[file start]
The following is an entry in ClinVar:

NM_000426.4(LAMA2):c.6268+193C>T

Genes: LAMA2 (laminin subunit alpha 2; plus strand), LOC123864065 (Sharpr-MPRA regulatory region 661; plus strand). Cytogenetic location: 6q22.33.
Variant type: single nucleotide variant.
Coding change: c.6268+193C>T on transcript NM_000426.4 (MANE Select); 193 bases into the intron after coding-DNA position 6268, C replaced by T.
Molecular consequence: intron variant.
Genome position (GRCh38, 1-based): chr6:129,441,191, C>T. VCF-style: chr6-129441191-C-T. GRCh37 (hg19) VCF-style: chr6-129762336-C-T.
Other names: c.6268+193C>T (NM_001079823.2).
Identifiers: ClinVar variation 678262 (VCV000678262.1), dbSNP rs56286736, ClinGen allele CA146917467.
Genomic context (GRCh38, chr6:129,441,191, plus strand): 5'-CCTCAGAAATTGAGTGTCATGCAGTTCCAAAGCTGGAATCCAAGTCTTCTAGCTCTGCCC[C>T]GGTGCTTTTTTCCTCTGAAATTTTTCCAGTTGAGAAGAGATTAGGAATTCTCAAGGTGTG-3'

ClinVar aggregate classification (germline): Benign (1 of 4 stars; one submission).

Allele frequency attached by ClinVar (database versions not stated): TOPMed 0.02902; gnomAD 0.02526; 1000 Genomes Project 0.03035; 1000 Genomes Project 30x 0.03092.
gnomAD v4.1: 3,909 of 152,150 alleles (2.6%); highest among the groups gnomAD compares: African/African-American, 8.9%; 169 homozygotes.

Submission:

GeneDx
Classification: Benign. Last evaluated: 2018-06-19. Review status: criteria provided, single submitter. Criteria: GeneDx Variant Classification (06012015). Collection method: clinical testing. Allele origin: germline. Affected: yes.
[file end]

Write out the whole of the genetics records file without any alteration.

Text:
The following is an entry in ClinVar:

NM_000426.4(LAMA2):c.6268+193C>T

Genes: LAMA2 (laminin subunit alpha 2; plus strand), LOC123864065 (Sharpr-MPRA regulatory region 661; plus strand). Cytogenetic location: 6q22.33.
Variant type: single nucleotide variant.
Coding change: c.6268+193C>T on transcript NM_000426.4 (MANE Select); 193 bases into the intron after coding-DNA position 6268, C replaced by T.
Molecular consequence: intron variant.
Genome position (GRCh38, 1-based): chr6:129,441,191, C>T. VCF-style: chr6-129441191-C-T. GRCh37 (hg19) VCF-style: chr6-129762336-C-T.
Other names: c.6268+193C>T (NM_001079823.2).
Identifiers: ClinVar variation 678262 (VCV000678262.1), dbSNP rs56286736, ClinGen allele CA146917467.
Genomic context (GRCh38, chr6:129,441,191, plus strand): 5'-CCTCAGAAATTGAGTGTCATGCAGTTCCAAAGCTGGAATCCAAGTCTTCTAGCTCTGCCC[C>T]GGTGCTTTTTTCCTCTGAAATTTTTCCAGTTGAGAAGAGATTAGGAATTCTCAAGGTGTG-3'

ClinVar aggregate classification (germline): Benign (1 of 4 stars; one submission).

Allele frequency attached by ClinVar (database versions not stated): TOPMed 0.02902; gnomAD 0.02526; 1000 Genomes Project 0.03035; 1000 Genomes Project 30x 0.03092.
gnomAD v4.1: 3,909 of 152,150 alleles (2.6%); highest among the groups gnomAD compares: African/African-American, 8.9%; 169 homozygotes.

Submission:

GeneDx
Classification: Benign. Last evaluated: 2018-06-19. Review status: criteria provided, single submitter. Criteria: GeneDx Variant Classification (06012015). Collection method: clinical testing. Allele origin: germline. Affected: yes.